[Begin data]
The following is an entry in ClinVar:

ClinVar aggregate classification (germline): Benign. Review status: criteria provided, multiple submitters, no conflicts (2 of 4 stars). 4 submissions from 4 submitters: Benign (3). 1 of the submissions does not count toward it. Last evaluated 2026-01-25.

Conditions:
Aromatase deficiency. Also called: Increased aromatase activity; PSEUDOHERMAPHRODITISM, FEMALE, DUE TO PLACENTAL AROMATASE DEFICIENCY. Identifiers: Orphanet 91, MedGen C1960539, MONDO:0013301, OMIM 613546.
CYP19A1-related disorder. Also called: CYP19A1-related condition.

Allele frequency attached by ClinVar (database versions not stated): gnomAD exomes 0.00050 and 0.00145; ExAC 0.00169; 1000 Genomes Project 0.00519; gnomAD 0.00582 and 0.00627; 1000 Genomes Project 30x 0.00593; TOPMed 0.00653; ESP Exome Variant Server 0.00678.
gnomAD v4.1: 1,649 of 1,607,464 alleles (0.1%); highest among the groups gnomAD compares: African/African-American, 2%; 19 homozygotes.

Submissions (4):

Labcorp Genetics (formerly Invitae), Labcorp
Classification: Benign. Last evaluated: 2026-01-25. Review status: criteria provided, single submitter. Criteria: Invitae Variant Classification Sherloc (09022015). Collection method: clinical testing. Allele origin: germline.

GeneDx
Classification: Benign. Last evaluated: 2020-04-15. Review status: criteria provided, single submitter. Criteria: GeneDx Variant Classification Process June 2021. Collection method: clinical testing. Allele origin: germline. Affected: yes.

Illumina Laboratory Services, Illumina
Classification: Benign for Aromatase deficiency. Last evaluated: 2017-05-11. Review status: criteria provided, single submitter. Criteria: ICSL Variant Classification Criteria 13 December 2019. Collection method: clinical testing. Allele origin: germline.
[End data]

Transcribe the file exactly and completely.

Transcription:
The following is an entry in ClinVar:

ClinVar aggregate classification (germline): Benign. Review status: criteria provided, multiple submitters, no conflicts (2 of 4 stars). 4 submissions from 4 submitters: Benign (3). 1 of the submissions does not count toward it. Last evaluated 2026-01-25.

Conditions:
Aromatase deficiency. Also called: Increased aromatase activity; PSEUDOHERMAPHRODITISM, FEMALE, DUE TO PLACENTAL AROMATASE DEFICIENCY. Identifiers: Orphanet 91, MedGen C1960539, MONDO:0013301, OMIM 613546.
CYP19A1-related disorder. Also called: CYP19A1-related condition.

Allele frequency attached by ClinVar (database versions not stated): gnomAD exomes 0.00050 and 0.00145; ExAC 0.00169; 1000 Genomes Project 0.00519; gnomAD 0.00582 and 0.00627; 1000 Genomes Project 30x 0.00593; TOPMed 0.00653; ESP Exome Variant Server 0.00678.
gnomAD v4.1: 1,649 of 1,607,464 alleles (0.1%); highest among the groups gnomAD compares: African/African-American, 2%; 19 homozygotes.

Submissions (4):

Labcorp Genetics (formerly Invitae), Labcorp
Classification: Benign. Last evaluated: 2026-01-25. Review status: criteria provided, single submitter. Criteria: Invitae Variant Classification Sherloc (09022015). Collection method: clinical testing. Allele origin: germline.

GeneDx
Classification: Benign. Last evaluated: 2020-04-15. Review status: criteria provided, single submitter. Criteria: GeneDx Variant Classification Process June 2021. Collection method: clinical testing. Allele origin: germline. Affected: yes.

Illumina Laboratory Services, Illumina
Classification: Benign for Aromatase deficiency. Last evaluated: 2017-05-11. Review status: criteria provided, single submitter. Criteria: ICSL Variant Classification Criteria 13 December 2019. Collection method: clinical testing. Allele origin: germline.